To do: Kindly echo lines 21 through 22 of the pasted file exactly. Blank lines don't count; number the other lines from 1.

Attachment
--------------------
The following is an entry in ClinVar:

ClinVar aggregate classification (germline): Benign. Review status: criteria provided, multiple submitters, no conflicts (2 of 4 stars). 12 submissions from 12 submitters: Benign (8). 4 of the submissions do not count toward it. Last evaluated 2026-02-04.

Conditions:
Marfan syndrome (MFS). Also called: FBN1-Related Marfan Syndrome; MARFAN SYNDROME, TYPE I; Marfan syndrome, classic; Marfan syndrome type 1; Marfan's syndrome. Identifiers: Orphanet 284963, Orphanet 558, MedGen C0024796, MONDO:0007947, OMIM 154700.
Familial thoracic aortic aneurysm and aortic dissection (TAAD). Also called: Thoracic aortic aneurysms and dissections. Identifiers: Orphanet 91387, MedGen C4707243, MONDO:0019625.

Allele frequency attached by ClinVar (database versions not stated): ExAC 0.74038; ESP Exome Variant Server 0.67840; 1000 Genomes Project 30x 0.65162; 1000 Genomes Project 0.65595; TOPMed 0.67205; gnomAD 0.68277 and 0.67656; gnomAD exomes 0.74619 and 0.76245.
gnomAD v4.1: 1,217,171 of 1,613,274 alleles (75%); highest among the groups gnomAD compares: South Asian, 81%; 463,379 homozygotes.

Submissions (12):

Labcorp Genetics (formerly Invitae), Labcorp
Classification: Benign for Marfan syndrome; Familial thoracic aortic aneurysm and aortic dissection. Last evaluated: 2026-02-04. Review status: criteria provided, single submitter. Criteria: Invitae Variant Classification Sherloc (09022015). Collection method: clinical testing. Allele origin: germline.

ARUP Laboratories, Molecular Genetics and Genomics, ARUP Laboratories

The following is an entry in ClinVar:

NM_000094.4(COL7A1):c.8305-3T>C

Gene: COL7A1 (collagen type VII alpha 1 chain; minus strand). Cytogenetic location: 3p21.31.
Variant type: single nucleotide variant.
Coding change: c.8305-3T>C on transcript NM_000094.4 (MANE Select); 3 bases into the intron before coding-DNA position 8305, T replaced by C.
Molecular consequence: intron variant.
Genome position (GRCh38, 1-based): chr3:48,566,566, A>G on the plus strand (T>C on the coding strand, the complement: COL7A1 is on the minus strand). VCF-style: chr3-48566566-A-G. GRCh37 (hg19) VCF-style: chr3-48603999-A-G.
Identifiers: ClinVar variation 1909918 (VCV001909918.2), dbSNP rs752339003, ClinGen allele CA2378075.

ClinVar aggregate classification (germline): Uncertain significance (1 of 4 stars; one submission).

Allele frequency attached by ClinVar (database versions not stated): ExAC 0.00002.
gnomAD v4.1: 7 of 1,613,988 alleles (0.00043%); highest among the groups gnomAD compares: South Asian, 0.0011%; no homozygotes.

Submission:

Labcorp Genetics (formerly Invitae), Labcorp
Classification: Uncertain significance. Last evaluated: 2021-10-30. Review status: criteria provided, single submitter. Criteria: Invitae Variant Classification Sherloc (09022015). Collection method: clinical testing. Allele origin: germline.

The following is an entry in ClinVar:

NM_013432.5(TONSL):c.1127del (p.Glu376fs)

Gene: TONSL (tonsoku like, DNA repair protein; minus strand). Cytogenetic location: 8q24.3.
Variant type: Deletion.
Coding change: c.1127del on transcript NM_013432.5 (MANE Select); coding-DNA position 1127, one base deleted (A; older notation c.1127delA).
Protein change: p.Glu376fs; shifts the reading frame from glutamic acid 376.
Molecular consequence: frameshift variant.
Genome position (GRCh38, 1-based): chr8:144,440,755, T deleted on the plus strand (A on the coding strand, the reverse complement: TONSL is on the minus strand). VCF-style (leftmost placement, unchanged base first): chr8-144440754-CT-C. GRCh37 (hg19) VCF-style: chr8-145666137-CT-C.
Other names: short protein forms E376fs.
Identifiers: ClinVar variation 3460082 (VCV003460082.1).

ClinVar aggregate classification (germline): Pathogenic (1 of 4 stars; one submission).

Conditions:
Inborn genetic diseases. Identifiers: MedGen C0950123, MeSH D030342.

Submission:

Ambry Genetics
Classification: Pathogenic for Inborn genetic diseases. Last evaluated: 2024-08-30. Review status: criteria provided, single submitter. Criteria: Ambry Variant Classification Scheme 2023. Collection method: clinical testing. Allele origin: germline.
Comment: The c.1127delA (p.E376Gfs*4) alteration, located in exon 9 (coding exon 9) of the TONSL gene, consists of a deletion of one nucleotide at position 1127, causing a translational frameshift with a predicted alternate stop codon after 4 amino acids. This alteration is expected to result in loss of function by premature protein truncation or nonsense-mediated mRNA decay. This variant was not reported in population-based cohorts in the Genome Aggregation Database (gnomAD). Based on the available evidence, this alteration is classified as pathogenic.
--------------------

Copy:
Allele frequency attached by ClinVar (database versions not stated): ExAC 0.00002.
gnomAD v4.1: 7 of 1,613,988 alleles (0.00043%); highest among the groups gnomAD compares: South Asian, 0.0011%; no homozygotes.